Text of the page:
Ask Choctaw boys’ soccer head coach Chris McDaniel or any one of his players to highlight the team’s greatest attribute, and “chemistry” will prove to be the operative word.
“We do a lot of team bonding and we’re always hanging out,” junior forward Shane Nicholson said. “I’d say the team chemistry is better than any other team in the state.”
Chemistry is what spurred the Indians on to a fourth straight district title. It’s what led the Indians to a come-from-behind 2-1 win over defending 3A champion Ponte Vedra in Friday’s Region 1-3A championship. And it’s the guiding force once again as they look to capture the program’s first state title In Melbourne, Fla.
But first things first, the Indians must get past Archbishop McCarthy in tomorrow's 3A State Semifinal at 11 a.m. locally. The Indians are making the program’s ninth Final Four appearance and their third in four years. They are 1-6 in the state semifinal round, their lone win coming in 2011 when their bid for a state title ended in a 3-2 loss to 4A champion Cape Coral.
Boding well for the Indians is they haven’t lost since a 3-2 setback to Gulf Breeze on Dec. 17 and, during the postseason, they’ve outscored opponents 15-2 en route to Final Four.
To watch Choctaw’s 3A State Semifinal matchup at 11 a.m. locally against Archbishop McCarthy, tune in to Bright House Sports Network on channel 47 (1147 HD) or visit http://www.bhsnlive.com/.
When it comes to covering sports, deciphering the perfect venue is obviously subjective. Each sport has its creature comforts. And each sport has its noticeable drawbacks.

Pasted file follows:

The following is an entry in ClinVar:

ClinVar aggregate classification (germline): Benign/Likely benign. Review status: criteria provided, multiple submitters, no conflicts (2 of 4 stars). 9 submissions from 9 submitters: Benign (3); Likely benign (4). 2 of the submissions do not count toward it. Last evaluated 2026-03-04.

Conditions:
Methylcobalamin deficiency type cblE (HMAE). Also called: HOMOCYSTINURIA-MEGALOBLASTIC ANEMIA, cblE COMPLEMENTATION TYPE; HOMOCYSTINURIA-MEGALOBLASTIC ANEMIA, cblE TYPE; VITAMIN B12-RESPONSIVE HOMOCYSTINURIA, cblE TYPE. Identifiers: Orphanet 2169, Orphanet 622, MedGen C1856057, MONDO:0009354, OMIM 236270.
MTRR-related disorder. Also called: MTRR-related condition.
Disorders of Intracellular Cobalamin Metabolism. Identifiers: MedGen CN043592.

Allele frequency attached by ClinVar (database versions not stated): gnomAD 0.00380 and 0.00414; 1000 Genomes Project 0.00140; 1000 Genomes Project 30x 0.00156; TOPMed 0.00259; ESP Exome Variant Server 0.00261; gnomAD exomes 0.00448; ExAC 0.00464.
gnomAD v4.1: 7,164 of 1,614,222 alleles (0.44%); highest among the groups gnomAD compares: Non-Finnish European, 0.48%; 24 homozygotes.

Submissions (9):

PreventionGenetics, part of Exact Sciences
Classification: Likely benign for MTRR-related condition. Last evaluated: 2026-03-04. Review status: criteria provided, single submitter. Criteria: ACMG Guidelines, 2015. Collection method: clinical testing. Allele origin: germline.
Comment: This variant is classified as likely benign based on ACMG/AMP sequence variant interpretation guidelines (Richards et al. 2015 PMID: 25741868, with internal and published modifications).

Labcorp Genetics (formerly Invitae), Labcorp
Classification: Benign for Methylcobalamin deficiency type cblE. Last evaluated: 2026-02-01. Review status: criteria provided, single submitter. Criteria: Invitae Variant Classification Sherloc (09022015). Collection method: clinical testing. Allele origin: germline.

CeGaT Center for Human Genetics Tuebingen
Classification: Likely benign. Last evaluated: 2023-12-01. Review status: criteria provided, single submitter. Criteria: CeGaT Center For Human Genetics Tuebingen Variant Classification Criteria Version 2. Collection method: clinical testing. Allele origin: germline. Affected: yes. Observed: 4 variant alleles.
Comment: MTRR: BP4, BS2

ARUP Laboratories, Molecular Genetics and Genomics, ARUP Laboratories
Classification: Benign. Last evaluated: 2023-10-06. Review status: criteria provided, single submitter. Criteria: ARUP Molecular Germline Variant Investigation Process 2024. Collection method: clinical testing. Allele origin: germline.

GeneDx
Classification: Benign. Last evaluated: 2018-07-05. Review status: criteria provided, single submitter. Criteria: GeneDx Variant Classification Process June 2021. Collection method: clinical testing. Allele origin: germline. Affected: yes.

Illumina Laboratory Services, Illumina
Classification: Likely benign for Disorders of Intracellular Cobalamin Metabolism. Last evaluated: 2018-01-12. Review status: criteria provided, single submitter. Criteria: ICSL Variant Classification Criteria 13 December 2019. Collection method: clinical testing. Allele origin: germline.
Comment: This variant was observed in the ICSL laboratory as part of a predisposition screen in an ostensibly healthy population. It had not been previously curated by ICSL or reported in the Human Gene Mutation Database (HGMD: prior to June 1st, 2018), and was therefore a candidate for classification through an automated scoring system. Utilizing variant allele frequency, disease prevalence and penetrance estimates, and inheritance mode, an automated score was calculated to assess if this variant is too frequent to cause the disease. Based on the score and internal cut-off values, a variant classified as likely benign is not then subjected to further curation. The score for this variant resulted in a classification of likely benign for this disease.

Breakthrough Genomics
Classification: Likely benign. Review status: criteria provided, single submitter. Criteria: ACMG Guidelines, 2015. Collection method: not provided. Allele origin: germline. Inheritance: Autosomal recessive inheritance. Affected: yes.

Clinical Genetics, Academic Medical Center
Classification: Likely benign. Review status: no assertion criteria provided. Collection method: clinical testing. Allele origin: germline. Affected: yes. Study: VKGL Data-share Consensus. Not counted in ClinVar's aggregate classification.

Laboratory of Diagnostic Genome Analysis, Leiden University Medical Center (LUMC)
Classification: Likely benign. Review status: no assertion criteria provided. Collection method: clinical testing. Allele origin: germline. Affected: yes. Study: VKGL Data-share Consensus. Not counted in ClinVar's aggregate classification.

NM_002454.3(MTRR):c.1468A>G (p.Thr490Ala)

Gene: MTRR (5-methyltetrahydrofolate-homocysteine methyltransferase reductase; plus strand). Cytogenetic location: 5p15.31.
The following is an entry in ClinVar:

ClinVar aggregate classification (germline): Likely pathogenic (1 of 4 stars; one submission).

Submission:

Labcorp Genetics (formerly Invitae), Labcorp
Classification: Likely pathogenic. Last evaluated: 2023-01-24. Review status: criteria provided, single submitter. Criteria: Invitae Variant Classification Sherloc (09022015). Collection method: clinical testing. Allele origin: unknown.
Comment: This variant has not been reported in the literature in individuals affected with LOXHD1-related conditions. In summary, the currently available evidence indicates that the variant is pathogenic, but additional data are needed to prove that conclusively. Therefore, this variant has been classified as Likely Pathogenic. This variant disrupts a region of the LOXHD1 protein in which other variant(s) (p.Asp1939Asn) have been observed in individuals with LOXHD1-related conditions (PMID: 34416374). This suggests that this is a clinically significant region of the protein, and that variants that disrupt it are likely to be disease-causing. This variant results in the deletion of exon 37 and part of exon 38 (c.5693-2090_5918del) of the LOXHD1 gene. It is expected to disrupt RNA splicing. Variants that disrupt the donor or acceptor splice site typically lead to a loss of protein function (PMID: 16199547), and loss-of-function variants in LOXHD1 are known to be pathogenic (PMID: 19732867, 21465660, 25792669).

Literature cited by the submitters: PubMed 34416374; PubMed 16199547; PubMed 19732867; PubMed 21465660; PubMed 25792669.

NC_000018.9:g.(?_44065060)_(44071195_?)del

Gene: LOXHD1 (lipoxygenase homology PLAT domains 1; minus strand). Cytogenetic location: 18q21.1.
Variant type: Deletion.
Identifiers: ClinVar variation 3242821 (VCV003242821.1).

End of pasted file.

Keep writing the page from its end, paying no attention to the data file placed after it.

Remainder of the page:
Football typically comes with a heated press box seat and a sterling view, but is far from the action. Basketball and volleyball, meanwhile, can be enjoyed in the friendly confines of climate-controlled gyms, but those gyms can be stuffy and crowded. That’s also the case of wrestling and weightlifting, but be prepared to be on your toes to catch the non-stop action.
Baseball and softball can be enjoyed with a bag of peanuts from the bleachers, but back support is tough to come by. Meanwhile, swimming, soccer, track and field and tennis can be covered from the sidelines in a comfortable chair brought from home, but the frenetic pace demands the reporter to be organized and focused. Meanwhile, golf and cross country will get the blood flowing and caloric tally reduced because of their dependence on moving from location to location, which can be viewed as both a positive and a negative. Simply put, each is uniquely different.